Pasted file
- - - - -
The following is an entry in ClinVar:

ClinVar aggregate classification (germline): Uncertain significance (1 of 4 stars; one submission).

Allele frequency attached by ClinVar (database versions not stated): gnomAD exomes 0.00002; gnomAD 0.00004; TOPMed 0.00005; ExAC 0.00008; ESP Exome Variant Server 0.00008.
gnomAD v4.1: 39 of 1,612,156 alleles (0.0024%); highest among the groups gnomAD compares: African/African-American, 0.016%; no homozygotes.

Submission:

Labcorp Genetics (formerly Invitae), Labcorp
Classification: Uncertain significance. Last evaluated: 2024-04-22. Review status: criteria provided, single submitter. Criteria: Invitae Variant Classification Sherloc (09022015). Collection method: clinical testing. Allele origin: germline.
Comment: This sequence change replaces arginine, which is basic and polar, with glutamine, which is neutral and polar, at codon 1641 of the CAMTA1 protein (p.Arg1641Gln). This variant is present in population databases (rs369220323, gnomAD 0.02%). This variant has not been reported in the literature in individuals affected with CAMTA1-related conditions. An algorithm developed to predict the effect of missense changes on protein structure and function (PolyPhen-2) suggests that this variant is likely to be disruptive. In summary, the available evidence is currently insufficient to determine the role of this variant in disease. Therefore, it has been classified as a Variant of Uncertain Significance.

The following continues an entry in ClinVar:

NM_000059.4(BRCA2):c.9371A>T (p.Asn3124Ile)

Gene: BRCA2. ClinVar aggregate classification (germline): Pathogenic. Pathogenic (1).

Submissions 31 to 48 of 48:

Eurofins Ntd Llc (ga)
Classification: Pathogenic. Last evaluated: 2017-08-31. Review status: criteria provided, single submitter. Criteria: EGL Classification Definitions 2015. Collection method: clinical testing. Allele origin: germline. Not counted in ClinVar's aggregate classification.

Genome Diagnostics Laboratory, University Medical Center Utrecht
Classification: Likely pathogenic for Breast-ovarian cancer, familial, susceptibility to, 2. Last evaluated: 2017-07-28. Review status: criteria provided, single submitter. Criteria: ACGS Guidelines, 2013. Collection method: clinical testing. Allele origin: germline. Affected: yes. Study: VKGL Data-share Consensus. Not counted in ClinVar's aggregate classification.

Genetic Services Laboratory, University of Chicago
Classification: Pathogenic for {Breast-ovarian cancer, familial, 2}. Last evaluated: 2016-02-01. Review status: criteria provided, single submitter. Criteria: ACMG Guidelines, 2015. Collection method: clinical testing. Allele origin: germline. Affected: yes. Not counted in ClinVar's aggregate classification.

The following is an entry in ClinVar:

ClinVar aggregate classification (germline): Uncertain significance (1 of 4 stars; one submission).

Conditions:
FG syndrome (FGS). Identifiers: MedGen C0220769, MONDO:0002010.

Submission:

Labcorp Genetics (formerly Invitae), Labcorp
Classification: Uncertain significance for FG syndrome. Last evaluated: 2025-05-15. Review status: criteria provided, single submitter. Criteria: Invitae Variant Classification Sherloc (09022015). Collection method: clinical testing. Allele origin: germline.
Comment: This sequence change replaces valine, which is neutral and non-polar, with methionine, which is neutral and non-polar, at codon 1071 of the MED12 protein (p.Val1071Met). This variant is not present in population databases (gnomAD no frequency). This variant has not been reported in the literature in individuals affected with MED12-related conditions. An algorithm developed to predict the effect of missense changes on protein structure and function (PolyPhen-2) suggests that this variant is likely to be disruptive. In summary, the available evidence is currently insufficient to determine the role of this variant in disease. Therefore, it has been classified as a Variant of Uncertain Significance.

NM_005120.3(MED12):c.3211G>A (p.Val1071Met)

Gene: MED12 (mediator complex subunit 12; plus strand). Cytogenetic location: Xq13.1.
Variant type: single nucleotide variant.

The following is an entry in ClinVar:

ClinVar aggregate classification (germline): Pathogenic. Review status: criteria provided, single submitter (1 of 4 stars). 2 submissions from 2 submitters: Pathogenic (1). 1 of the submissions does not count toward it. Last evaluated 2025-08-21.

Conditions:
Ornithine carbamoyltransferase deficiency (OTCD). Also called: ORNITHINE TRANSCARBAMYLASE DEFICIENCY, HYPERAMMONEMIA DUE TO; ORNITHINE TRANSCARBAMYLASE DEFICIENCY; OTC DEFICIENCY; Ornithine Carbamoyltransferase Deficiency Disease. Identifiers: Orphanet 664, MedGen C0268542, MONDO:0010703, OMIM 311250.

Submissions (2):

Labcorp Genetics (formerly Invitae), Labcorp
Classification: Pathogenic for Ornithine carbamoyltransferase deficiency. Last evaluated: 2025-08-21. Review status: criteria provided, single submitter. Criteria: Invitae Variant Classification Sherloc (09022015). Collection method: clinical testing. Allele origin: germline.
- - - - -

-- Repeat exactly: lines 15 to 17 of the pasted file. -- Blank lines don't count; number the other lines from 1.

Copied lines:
Genome Diagnostics Laboratory, University Medical Center Utrecht
Classification: Likely pathogenic for Breast-ovarian cancer, familial, susceptibility to, 2. Last evaluated: 2017-07-28. Review status: criteria provided, single submitter. Criteria: ACGS Guidelines, 2013. Collection method: clinical testing. Allele origin: germline. Affected: yes. Study: VKGL Data-share Consensus. Not counted in ClinVar's aggregate classification.

Genetic Services Laboratory, University of Chicago